Following Jesus calls us into what can be a harsh reality. It’s a calling to give up all that we have and all that we think we are. It’s a calling to rethink how we value the world around us and the things for which we pour out our lives.

When we weigh the cost of discipleship and the insistence that we leave houses and siblings and parents and sources of income for Jesus’ sake, we all too easily envision a life alone. Western people have transferred our deeply individualistic way of viewing and interacting with the world to our understanding of Christianity. But Jesus reminds us that our thoughts of “going it alone” are not God’s thoughts about the Christian life.

God provides us with a new family—the family of those who, like us, have chosen to forgo the world’s way of reckoning family, of accumulating wealth, of attaining long-term security. Church is not simply supposed to be the place to which we head off on Sunday morning. It is supposed to be the community that makes possible our obedience to the impossible calling of Jesus.

The gospel faces all sorts of challenges today from those who claim to follow Jesus. Some of the most severe, however, are not acts of moral failing but the day-to-day tasks of the church to create a community with an alternative value system that makes itself known in the riches of self-giving love.

Are we the kind of people who can be family for those who have left family for Jesus’ sake? Can we be the kind of people who can create an alternative economy so that the pursuit of wealth no longer defines us as persons or as the people of God?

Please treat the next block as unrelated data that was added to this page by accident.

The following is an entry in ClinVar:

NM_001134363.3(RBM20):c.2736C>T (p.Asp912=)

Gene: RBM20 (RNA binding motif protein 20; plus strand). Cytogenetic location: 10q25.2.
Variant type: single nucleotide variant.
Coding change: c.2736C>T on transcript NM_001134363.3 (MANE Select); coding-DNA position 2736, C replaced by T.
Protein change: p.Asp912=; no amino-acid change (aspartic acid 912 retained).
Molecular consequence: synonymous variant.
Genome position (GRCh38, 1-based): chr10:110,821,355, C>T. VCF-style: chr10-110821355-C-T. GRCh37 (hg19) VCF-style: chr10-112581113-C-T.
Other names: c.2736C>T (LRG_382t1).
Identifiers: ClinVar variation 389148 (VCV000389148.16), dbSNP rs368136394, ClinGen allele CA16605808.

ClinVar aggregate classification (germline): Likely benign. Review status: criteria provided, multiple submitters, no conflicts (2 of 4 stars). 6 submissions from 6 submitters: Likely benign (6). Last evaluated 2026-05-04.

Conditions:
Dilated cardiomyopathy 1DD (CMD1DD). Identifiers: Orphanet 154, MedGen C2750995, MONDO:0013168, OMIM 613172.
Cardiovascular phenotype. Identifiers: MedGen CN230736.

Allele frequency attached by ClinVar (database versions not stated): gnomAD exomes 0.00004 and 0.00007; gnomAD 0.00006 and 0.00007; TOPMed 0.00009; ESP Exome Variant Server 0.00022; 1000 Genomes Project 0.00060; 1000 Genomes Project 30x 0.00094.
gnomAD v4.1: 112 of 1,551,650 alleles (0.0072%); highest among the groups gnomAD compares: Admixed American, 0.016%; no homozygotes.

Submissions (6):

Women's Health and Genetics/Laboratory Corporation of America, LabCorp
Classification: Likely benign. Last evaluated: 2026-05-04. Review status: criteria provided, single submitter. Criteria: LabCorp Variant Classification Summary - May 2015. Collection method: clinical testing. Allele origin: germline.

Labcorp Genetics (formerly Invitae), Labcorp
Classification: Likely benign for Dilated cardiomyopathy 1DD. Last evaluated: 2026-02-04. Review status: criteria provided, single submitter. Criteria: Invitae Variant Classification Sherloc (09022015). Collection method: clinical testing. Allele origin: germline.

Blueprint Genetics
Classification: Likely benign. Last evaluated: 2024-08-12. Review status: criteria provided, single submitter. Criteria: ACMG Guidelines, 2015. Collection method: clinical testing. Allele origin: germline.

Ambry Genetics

Father, draw our lives into a new way of being that demonstrates to the world that your kingdom is the greatest source of life. Make us agents of self-giving love that will make possible for others the obedience that comes with accepting Jesus’ call to follow him. Amen.

Pray the Scriptures Using Audio Lectio
Read Mark 10:17-31

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Lectionary Week
October 4–10, 2021
Scripture Overview

Faithful people still have questions for God. Job wishes he could sit down with God and plead his case because he wants God to justify what has happened to him. The psalmist also feels abandoned by God and wonders why God is not coming to his aid. God can handle our questions. Job wanted an advocate, and Hebrews says that Jesus now fills that role for us. He is our great high priest and understands our sufferings, so we may boldly approach him for help. In Mark, Jesus deals with the challenge of money. It is a powerful force and can come between us and God if we cling to our resources instead of holding them loosely with thanksgiving for God’s provision.

Questions and Suggestions for Reflection

Read Job 23:1-9, 16-17. When have you, like Eliphaz, attributed your own suffering or that of others to wickedness on your part or on theirs? How often do you find yourself blaming others for the situations in which they find themselves?
Read Psalm 22:1-15. How could your prayer life be more honest and transparent? What feelings do you hold back?
Read Hebrews 4:12-16. When God shines the spotlight on your soul, what does God see?
Read Mark 10:17-31. How do you square your “wealthy” life with Jesus’ call to discipleship?

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